Dealing with People who Don't Listen

I know You're Not Listening to Me

How to Deal with the Person Who Doesn't Listen to a Word you Say


We all have that person in our lives who just isn't listening to a word we're saying. Maybe they ask you questions just to turn back the conversation to their answer. Perhaps, they're nodding their head and trying to talk every time you take a breath. They might not even ask your opinion on anything, forcing you to just sit and listen to them. Unfortunately, you might have to see this person often.

I have someone in my life who asks me questions to make themselves feel good. I always imagine them checking my name off their "interaction list". By now, I know they're not listening to anything I'm saying because they ask me the same question over and over again, never knowing what my answer will be.

This used to frustrate the heck out of me. It made me feel unimportant and disregarded. Recently, I have accepted that their lack of interest in me is not my problem. I don't have to feel less about myself just because someone doesn't want to take the time to actually get to know me. I have been working really hard to understand how to interact with this person, and others like them, in a way where I am not about to pull my hair out.

These are practices that have been helping me deal with this situation:

1. Recognize that they're not inquiring for you. They're inquiring for themselves. I don't feel like It's any skin off of my back to entertain them for a few minutes. So answer the question. Then, answer it again. Then, answer it again.

2. Stop expecting them to listen to you. It's just not going to happen. There's no reason to take offense. Accepting this will alleviate the disappointment of not being heard.

3. Make the conversation about them. Especially, if you're in a situation where you are spending a longer amount of time with this person. This has been extremely effective for me. I think to myself, "maybe I'm in their lives to help them feel heard". In doing this, I am able to feel like there is a purpose in a conversation.

A person's inability to have a two-way conversation is ultimately his or her own issue. It doesn't have to be your problem, too. Sometimes, contributing to a conversation is just listening. Welcome the conversation. Nod your head. Extend grace and give value to others. Answer that question one more time.

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These Are 4 Proven Ways That Vaccines Cause Autism

Stock up on those essential oils.


Let's just start with the first (and main) point.

1. They don't.

Susan in your anti-vax group is not a scholarly source (despite her hours and hours of Google research).

2. But in case you still believe Susan...

Maybe you'll believe Autism Speaks who says, "Scientists have conducted extensive research over the last two decades to determine whether there is any link between childhood vaccinations and autism. The results of this research is clear: Vaccines do not cause autism."

3. And if Autism Speaks still didn't convince you...

Feel free to take a look at this comprehensive list of studies that all say that there is no relationship between vaccines such as the MMR vaccination and the development of autism.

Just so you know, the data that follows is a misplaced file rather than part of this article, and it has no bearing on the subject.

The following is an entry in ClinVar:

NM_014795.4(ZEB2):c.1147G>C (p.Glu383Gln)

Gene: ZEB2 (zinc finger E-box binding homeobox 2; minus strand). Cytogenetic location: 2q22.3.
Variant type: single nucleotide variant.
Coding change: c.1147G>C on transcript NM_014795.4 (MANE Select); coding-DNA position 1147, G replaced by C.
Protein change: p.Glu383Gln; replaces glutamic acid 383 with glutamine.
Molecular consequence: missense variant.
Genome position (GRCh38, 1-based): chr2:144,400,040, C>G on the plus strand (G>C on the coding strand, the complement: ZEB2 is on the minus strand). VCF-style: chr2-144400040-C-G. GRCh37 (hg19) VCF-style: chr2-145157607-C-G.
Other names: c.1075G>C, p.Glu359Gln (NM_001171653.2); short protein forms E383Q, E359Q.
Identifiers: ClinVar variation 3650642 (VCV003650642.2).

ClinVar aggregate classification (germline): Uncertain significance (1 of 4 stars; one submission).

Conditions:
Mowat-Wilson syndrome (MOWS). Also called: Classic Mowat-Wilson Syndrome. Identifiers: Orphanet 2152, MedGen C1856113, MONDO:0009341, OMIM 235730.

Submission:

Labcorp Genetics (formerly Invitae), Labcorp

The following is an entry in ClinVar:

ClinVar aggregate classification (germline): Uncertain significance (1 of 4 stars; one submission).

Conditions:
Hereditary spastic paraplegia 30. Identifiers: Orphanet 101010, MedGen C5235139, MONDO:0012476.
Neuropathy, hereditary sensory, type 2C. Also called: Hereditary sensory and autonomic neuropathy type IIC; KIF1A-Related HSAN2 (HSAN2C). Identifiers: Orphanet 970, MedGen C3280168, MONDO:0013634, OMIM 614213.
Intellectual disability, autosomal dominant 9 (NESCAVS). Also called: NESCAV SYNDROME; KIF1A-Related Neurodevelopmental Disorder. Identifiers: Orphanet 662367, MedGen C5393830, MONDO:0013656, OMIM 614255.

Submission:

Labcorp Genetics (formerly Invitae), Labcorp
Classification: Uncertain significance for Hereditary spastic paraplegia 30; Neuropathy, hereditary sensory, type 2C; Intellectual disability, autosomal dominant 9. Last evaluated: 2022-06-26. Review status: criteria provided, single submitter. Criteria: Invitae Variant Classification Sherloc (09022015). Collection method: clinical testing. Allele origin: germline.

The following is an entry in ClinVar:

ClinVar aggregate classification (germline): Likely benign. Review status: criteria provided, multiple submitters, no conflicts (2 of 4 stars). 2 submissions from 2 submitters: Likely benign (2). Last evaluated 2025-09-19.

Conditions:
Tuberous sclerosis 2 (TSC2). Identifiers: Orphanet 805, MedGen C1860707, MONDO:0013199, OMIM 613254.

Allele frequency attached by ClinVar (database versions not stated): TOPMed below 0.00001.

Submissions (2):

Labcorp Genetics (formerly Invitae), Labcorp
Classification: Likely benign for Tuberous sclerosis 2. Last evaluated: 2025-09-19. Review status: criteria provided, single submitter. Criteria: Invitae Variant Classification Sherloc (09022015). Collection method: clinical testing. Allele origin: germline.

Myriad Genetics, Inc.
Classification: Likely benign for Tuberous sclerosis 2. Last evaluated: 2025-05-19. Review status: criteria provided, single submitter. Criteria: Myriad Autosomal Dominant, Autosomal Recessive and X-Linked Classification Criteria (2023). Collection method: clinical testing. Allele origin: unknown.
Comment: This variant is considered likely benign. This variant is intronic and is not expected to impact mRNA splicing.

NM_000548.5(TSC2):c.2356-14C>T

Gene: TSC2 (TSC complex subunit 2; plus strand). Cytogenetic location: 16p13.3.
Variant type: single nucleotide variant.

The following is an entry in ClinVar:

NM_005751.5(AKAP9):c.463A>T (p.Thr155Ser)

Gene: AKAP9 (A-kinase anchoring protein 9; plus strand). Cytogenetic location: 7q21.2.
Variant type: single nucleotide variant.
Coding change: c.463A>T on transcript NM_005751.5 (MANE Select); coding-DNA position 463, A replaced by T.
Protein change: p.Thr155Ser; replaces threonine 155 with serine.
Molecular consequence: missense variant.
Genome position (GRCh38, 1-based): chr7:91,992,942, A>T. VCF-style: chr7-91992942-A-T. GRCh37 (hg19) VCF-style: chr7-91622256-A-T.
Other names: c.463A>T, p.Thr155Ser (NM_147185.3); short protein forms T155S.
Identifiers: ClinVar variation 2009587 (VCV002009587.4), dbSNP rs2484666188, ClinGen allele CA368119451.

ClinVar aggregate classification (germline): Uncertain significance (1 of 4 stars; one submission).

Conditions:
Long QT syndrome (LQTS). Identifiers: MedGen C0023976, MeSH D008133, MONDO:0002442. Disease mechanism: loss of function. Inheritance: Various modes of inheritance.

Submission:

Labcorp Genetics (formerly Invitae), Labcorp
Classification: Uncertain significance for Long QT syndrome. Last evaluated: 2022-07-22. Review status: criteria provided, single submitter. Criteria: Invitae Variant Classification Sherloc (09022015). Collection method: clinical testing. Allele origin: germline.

4. But here's what you should know...

There have been a few studies lately that have shown that autism develops in utero aka before a baby is even born AND before a baby can even receive vaccinations.

Vaccinations have prevented COUNTLESS deaths and illnesses. Vaccination rates are continuing to fall and do you know what that means? Measles will make its way back. Whooping cough will come back. Rubella, mumps, and polio will come back and there will be no way to stop it.

So, now that you know that vaccines do not cause autism, you're welcome to go tell Susan from your anti-vax group that as well as tell her that the Earth isn't flat. But, don't forget to mention it to her that her essential oils and organic foods are not keeping her children safe from the measles or tuberculosis.

Vaccinate your children. And, besides, even IF vaccinations caused autism, wouldn't you rather have a child with a developmental disorder rather than a child who died from the measles?

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Working On My Emotional Health Is At The Top Of My To-Do List

I'm finally realizing the importance of my mental and emotional health.


The month of April has been so eye-opening for me. For the first bit of the year, I felt like I was in a slump; like I was just going through the motions and not fully living my life.

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I was allowing myself to go back to old ways of coping with problems that I knew weren't healthy, but I knew would be a short-term fix.

I simply wasn't living.

Then, one day I woke up and told myself I needed to change, and that if I didn't, I'd be on this same path ten years from now... or worse. I told myself I needed to get my life back on track with the Lord and with who I want to be as a rising senior in college.

After meeting with one of the leaders at my church (btw, everyone needs a Mrs. Jenny in their life!) and with my therapist, I'm starting to realize how important my emotional health is. My way of dealing with problems hasn't been working all that well, so I know it's time to try something else.

It's all going to be a huge learning process (and at times, an uphill battle), but I know working on my emotional health now will build me to be the best I can in the future.

By learning to become more open to healthier ways of dealing with issues as they come up (like not avoiding problems and actually facing them head-on), I know I can become my best self, and that is something I'm willing to work on with my whole heart.

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